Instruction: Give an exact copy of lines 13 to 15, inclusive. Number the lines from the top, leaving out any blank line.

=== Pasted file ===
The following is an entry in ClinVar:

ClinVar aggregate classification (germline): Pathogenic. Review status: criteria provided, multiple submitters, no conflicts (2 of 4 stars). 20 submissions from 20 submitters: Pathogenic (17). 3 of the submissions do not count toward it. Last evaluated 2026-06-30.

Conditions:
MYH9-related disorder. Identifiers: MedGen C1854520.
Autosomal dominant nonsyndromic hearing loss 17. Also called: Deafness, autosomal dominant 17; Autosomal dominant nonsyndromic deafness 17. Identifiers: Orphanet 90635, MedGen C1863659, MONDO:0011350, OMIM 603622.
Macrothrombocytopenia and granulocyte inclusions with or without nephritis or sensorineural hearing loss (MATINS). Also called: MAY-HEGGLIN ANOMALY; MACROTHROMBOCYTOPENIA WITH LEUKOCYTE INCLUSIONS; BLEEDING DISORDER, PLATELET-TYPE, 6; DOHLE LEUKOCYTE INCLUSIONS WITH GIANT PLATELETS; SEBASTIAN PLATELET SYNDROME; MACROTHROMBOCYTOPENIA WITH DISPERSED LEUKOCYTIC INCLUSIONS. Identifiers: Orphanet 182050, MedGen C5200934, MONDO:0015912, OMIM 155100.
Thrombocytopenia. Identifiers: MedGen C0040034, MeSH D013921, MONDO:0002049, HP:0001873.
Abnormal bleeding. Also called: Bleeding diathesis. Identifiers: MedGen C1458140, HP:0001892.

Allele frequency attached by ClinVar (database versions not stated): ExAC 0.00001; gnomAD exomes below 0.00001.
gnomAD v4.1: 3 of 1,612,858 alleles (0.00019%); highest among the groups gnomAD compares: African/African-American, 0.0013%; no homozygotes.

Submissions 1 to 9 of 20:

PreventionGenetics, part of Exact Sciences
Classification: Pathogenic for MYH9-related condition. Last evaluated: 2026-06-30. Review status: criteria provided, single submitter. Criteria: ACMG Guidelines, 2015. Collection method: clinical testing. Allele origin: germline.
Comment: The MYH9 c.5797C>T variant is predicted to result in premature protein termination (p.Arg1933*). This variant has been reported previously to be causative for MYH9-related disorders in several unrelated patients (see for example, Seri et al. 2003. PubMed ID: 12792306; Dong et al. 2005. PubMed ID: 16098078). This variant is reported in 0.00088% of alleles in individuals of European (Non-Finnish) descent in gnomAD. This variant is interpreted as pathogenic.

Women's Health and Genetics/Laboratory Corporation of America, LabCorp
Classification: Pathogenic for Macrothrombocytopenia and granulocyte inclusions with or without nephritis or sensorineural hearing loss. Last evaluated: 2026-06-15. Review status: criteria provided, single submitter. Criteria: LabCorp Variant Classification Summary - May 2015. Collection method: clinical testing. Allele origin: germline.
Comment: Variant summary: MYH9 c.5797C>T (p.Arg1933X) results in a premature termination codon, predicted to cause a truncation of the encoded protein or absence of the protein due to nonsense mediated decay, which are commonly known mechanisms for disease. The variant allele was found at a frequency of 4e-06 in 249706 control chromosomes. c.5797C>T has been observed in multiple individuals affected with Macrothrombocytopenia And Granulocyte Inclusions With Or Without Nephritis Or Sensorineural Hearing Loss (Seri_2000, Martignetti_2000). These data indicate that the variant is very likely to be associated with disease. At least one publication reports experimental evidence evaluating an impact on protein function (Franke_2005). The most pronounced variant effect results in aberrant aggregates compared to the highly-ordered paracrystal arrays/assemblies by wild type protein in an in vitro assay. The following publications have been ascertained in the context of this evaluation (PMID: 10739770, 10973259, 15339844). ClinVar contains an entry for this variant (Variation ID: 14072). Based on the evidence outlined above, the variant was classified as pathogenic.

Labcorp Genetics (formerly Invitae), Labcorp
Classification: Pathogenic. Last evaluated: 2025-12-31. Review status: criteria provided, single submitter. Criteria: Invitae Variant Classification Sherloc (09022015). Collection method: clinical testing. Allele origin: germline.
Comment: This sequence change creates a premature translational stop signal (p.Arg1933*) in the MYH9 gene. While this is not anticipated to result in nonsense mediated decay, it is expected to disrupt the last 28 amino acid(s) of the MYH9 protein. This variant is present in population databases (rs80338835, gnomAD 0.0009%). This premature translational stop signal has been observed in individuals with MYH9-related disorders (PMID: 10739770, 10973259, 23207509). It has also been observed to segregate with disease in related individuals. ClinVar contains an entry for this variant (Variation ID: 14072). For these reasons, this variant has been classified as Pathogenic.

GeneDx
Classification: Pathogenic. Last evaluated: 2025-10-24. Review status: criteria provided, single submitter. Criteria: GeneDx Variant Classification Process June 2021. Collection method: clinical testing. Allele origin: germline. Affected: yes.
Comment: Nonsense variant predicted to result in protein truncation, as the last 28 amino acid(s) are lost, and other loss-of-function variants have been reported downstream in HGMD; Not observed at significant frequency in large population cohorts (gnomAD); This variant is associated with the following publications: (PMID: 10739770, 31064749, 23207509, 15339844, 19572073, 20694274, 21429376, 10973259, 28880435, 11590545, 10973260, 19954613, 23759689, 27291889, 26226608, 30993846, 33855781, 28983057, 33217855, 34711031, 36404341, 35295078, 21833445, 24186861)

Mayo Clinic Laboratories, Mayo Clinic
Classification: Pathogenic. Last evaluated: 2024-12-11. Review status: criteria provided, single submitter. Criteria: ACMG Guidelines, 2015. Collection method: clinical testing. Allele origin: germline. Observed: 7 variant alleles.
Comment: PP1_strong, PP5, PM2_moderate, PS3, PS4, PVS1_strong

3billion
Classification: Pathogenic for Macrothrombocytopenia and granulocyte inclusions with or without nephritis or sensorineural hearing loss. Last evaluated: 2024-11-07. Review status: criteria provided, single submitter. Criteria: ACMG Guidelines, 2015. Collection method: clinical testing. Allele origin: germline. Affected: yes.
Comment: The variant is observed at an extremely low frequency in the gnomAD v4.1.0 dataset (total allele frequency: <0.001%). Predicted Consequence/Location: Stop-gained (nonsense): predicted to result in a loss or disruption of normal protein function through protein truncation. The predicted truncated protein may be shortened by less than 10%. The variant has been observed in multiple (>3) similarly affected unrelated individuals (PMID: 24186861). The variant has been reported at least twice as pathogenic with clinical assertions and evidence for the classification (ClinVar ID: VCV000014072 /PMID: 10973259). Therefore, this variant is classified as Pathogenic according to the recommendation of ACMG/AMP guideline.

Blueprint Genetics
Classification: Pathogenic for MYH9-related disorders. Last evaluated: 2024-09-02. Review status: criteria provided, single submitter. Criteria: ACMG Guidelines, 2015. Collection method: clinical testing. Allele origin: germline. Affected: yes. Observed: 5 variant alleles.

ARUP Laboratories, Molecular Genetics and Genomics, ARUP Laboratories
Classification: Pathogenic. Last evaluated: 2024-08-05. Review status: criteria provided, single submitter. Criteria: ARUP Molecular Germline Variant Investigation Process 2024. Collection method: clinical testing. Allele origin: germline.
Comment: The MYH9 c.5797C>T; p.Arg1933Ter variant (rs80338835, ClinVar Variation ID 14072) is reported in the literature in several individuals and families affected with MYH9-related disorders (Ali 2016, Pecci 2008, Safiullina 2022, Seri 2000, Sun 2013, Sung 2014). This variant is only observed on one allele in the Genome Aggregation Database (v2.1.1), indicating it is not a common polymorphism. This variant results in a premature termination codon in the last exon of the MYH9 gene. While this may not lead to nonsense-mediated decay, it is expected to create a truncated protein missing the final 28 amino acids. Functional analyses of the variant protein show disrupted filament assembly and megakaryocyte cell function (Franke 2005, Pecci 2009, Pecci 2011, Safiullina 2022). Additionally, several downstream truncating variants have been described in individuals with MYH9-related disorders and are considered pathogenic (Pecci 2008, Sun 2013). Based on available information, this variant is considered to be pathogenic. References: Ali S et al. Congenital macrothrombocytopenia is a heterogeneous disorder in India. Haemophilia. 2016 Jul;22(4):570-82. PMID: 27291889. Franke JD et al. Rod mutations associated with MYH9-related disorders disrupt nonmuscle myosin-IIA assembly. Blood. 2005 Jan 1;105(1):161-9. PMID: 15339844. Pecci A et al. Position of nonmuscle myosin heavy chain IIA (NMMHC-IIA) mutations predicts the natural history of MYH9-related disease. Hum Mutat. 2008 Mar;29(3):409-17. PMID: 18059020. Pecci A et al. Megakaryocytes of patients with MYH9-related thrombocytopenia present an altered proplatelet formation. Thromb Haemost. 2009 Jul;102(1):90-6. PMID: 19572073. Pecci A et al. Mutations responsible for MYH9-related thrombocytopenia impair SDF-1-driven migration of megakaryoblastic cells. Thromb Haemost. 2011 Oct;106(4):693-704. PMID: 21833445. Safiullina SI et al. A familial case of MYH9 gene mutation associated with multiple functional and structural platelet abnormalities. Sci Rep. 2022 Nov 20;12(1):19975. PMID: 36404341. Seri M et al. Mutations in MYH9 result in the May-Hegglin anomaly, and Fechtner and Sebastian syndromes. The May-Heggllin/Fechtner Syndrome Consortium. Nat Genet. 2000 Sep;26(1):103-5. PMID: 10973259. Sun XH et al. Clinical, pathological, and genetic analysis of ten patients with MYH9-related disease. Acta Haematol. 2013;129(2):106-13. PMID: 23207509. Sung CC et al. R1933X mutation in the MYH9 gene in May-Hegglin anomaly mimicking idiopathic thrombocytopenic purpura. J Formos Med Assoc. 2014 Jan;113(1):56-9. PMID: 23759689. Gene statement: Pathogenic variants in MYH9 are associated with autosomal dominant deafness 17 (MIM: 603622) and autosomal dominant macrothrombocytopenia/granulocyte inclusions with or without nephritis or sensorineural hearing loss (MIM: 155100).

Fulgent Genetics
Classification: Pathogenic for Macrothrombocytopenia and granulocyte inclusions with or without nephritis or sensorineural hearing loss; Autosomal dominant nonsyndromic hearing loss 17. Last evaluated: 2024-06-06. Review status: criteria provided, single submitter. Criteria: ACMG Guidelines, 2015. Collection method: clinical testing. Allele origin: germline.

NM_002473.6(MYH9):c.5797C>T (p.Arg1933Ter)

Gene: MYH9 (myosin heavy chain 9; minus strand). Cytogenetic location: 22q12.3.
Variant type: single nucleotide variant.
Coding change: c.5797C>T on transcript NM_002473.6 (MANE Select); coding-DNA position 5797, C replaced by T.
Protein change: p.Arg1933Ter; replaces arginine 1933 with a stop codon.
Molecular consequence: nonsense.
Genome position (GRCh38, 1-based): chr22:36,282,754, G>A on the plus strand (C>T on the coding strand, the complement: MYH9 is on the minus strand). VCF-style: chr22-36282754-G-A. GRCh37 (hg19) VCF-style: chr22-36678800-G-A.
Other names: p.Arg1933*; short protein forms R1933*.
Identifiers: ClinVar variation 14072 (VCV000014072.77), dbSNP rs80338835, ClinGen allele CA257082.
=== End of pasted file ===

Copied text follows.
Classification: Pathogenic for MYH9-related condition. Last evaluated: 2026-06-30. Review status: criteria provided, single submitter. Criteria: ACMG Guidelines, 2015. Collection method: clinical testing. Allele origin: germline.
Comment: The MYH9 c.5797C>T variant is predicted to result in premature protein termination (p.Arg1933*). This variant has been reported previously to be causative for MYH9-related disorders in several unrelated patients (see for example, Seri et al. 2003. PubMed ID: 12792306; Dong et al. 2005. PubMed ID: 16098078). This variant is reported in 0.00088% of alleles in individuals of European (Non-Finnish) descent in gnomAD. This variant is interpreted as pathogenic.

Women's Health and Genetics/Laboratory Corporation of America, LabCorp